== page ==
Israeli Minister Performs Kohanic Blessing on Temple Mount [WATCH]

“Three times in the year, every one of your males shall appear before the Lord, your God, in the place He will choose: on the Festival of Matzot and on the Festival of Weeks, and on the Festival of Sukkoth, and he shall not appear before the Lord empty-handed.” Deuteronomy 16:16 (The Israel Bible™)

Uri Ariel, a member of the Knesset for The Jewish Home Party and the Minister of  Minister of Agriculture and Rural Development, ascended the Temple Mount on Sunday. The day was a special occasion: Pesach Sheni, the day on which Jews who were unable to bring the Passover offering on the 14th of Nisan would bring their Passover lamb one month later.

Speak to B’nei Yisrael, saying: When any of you or of your posterity who are defiled by a corpse or are on a long journey would offer a Pesach  they shall offer it in the second month, on the fourteenth day of the month, at twilight. They shall eat it with unleavened bread and bitter herbs. Numbers 9:10-11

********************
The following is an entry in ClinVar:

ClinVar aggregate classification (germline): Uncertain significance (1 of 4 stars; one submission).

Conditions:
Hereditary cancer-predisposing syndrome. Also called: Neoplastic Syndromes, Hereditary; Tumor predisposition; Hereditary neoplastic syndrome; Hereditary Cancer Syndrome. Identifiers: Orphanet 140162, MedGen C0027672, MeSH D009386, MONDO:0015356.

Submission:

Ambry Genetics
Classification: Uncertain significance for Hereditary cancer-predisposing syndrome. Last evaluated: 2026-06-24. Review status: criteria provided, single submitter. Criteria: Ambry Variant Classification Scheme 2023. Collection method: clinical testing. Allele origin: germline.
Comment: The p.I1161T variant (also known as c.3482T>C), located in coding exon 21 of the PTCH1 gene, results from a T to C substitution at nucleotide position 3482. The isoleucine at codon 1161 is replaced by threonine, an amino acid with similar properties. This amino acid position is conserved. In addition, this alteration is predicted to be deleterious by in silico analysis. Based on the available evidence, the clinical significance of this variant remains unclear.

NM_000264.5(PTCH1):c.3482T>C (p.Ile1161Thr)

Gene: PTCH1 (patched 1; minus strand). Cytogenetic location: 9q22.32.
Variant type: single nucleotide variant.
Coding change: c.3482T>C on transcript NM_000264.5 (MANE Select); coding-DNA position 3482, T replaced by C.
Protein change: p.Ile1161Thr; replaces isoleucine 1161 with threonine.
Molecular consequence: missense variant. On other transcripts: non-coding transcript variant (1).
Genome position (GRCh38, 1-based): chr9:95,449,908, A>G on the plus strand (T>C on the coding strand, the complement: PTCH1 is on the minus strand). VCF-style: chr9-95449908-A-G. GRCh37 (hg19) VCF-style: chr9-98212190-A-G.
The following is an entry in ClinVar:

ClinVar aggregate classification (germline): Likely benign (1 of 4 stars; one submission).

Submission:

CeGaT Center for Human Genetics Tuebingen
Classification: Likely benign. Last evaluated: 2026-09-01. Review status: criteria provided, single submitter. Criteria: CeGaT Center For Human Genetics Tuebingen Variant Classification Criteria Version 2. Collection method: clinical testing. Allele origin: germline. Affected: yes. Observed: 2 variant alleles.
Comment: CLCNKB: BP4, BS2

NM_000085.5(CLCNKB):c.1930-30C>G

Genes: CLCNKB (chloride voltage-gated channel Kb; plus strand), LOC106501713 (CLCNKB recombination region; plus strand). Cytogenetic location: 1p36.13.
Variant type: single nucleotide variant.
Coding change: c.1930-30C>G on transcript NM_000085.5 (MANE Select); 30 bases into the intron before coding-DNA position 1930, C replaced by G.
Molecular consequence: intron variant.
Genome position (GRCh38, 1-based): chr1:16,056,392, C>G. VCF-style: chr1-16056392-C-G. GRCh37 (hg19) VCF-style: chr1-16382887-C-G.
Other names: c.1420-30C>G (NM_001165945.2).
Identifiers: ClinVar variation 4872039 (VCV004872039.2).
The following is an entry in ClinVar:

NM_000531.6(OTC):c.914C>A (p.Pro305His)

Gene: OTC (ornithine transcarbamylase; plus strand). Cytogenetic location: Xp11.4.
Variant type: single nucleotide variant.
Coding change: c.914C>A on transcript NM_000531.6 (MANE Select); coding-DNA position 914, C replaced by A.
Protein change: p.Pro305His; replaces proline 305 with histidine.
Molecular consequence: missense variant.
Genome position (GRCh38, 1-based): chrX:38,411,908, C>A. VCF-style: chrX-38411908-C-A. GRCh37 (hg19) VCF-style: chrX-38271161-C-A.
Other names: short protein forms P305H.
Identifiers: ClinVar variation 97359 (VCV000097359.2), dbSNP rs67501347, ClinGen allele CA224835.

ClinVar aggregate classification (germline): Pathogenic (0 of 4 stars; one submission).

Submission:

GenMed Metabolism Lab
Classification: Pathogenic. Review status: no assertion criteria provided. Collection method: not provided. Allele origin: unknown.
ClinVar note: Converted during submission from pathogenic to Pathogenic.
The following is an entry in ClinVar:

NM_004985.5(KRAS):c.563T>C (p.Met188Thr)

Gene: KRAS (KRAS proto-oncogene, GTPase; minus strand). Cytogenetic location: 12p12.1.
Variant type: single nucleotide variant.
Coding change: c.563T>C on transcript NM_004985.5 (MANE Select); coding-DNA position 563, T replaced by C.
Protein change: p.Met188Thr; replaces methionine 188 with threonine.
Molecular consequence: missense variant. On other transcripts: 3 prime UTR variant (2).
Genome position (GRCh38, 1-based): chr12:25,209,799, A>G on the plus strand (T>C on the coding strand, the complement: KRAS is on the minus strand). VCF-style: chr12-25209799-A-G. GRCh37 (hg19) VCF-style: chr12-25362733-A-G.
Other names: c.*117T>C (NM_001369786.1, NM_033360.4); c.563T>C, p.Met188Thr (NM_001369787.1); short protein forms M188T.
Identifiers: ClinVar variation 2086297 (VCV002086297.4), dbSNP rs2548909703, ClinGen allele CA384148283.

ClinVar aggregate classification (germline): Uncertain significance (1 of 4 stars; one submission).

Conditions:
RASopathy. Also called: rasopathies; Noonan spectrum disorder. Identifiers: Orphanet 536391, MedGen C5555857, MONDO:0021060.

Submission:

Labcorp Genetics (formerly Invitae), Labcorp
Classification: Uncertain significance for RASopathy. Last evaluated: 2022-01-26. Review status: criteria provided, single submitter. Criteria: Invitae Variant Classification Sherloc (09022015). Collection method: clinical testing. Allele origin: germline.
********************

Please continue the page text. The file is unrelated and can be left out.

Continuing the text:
Ariel is a long-time advocate for Jewish rights on the Temple Mount and a Kohen (descendant of Aaron the High Priest).During his tour of the Temple Mount Compound, Ariel stopped on the steps leading up to the gold-domed Dome of the rock which stands on the site where the two Jewish Temples once stood. He began by specifying the prime minister, the president of Israel, the IDF, the Israeli police, and the security forces for being blessed. He then recited  Birkat Hakohanim (the priestly blessing) as it appears in Numbers 6:23-27:

May the LORD bless you and guard you,

May the LORD make His face shed light upon you and be gracious unto you,

May the LORD lift up His face unto you and give you peace.

Normally, the blessing is performed by the priests holding their hands up with the fingers spread in the manner made famous by Leonard Nimoy (a kohen) when he played Spock on the television series Star Trek but Ariel did not perform this aspect of the ritual. His reticence may have been due to the agreement between Jordan and Israel which prohibits Jewish prayer at the site.

Ariel then wished the people who accompanied him with a joyous holiday. It should be noted that the Israeli police did not prevent the minister from performing the ritual.